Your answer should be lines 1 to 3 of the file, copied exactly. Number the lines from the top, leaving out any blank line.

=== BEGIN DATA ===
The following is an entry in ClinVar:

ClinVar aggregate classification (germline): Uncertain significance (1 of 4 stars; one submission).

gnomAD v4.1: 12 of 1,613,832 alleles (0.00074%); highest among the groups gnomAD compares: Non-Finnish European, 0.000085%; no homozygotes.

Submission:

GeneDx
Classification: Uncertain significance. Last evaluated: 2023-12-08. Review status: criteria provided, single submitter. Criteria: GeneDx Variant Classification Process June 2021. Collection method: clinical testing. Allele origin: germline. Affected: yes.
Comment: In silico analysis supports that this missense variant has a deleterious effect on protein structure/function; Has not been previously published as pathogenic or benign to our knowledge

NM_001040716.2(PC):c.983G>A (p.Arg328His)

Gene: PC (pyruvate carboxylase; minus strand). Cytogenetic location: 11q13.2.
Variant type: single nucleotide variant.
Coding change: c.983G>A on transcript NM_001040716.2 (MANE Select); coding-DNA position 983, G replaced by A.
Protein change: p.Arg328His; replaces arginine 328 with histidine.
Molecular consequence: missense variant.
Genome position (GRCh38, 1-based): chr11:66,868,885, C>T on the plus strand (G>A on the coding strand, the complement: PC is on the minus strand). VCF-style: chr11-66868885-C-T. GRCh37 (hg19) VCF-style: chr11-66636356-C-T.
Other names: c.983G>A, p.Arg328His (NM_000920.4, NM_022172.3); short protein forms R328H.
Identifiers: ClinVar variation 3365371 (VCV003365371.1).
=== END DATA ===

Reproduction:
The following is an entry in ClinVar:

ClinVar aggregate classification (germline): Uncertain significance (1 of 4 stars; one submission).

gnomAD v4.1: 12 of 1,613,832 alleles (0.00074%); highest among the groups gnomAD compares: Non-Finnish European, 0.000085%; no homozygotes.